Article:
Outspoken critic of Malawi's leader jailed
16 February 2012, 13:45
Blantyre - An outspoken opponent of Malawi's president who once served
as his attorney general says the administration sent thugs to petrol
bomb his law office - and the government critic ended up in jail.
Kasambara was arrested on Monday, accused of kidnapping and torturing
three men he told reporters confessed to his bodyguards that they had
been sent after him by the government.
Information Minister Patricia Kaliati denies Kasambara's accusations, and Kasambara denies the kidnapping and torture charges.
that President Bingu wa Mutharika is intolerant of criticism and
violating human rights has led to protests and strained relations
between Malawi, among the world's poorest countries, and its foreign
At least 19 people were killed by police when anti-government demonstrations last year degenerated into looting.
the Kasambara case, court clerks who have been striking for higher pay
for weeks suspended their strike to allow a bail hearing because lawyers
have supported the clerks. On Tuesday, a magistrate ordered Kasambara
released. Prison authorities balked at first, saying the order came too
late in the day Tuesday. Kasambara was released Wednesday and greeted by
hundreds of his supporters, colleagues and journalists outside a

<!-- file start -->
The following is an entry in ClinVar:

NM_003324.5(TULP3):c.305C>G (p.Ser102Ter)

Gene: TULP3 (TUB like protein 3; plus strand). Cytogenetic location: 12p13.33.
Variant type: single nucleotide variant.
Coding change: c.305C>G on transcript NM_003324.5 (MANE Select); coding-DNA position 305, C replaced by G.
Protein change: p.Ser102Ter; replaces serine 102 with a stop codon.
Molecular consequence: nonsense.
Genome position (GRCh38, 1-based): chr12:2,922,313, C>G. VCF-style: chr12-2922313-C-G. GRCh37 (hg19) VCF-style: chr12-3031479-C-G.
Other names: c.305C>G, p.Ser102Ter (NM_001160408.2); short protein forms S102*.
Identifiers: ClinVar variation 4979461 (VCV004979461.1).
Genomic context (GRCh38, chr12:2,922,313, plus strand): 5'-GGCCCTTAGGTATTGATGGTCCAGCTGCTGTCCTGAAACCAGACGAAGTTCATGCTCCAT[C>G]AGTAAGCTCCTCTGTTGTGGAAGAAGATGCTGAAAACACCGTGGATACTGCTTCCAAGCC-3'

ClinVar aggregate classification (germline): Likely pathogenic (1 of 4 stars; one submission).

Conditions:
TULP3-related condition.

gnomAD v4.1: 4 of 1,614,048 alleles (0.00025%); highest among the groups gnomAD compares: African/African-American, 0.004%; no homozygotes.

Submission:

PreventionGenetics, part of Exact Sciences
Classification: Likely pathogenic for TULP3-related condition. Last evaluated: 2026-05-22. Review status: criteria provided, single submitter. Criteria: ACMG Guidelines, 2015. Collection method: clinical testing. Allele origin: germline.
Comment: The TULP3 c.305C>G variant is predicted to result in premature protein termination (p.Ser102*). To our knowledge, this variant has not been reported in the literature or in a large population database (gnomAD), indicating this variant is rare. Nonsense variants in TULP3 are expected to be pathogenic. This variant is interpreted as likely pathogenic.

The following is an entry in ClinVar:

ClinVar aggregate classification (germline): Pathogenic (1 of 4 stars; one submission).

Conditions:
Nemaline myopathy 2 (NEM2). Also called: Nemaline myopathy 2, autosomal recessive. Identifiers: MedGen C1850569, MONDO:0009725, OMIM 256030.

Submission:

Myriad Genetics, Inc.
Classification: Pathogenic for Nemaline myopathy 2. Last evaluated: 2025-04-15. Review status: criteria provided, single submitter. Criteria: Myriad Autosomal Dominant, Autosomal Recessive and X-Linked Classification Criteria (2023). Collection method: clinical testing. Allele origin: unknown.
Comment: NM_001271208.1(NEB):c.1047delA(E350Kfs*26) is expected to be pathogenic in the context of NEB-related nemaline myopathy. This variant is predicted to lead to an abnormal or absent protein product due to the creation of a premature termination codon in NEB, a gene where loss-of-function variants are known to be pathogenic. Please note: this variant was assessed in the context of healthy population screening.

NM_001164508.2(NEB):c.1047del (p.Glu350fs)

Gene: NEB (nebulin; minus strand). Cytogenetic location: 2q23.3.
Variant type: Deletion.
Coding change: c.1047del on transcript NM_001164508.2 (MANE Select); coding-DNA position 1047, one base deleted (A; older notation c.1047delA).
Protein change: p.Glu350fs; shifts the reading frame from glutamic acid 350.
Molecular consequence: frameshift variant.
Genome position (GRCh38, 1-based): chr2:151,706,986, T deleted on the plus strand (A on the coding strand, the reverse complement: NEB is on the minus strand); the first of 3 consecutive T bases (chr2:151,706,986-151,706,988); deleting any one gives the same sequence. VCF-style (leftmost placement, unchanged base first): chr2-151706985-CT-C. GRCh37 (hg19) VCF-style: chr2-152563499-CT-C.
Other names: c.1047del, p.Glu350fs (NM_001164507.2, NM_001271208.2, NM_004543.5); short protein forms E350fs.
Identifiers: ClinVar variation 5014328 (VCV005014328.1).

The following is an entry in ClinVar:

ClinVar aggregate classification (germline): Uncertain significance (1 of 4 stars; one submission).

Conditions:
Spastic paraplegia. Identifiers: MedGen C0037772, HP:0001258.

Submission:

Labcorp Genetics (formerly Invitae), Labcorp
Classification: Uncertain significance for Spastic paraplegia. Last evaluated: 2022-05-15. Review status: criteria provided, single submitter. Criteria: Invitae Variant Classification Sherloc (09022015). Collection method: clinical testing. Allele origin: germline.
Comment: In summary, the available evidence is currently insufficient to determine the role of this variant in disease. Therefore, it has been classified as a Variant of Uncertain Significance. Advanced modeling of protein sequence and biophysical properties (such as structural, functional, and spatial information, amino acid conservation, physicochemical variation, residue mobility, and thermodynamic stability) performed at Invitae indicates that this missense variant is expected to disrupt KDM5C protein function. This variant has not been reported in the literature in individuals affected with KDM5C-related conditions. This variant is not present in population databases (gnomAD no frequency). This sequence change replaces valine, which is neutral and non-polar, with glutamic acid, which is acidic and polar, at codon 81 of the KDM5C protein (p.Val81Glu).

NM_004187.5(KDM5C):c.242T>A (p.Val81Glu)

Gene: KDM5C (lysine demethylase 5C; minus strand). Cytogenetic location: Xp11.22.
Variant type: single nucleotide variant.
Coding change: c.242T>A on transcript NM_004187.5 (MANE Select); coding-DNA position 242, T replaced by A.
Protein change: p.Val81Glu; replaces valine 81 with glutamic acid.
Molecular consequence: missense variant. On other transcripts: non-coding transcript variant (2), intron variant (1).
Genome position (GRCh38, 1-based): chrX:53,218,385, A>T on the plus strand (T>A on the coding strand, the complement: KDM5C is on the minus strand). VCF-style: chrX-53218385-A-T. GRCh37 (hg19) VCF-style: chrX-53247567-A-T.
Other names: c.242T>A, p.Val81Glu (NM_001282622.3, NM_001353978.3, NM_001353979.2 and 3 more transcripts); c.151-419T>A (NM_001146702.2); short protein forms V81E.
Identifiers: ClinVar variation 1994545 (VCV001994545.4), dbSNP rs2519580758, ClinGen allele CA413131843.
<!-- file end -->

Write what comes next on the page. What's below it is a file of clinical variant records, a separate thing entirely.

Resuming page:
Hours later, police arrested him again at his
home, saying his bail procedure was flawed. Supporters again gathered at
the jail, and police wielded batons to disperse them.
Kasambara's arrest came days after weekly newspapers quoted him criticizing Mutharika.
have options. They should ask the president to resign or they should
impeach him. He wants to be a dictator," Kasambara was quoted as telling
The Weekend Nation.
Mutharika, a former World Bank official, was
once heralded by economic analysts and was overwhelmingly re-elected in
2009 by voters who embraced his anti-corruption, anti-poverty pledges.
But the country's economy has struggled in the last year, and questions
about Mutharika's commitment to democracy and human rights became an
Mutharika expelled a British diplomat who had described
his as "becoming ever more autocratic and intolerant of criticism".
Former ruler Britain subsequently indefinitely suspended aid to Malawi,
which later withdrew its expulsion order.
The European Union, Germany, Norway and the US have also halted or suspended assistance to Malawi, raising governance questions.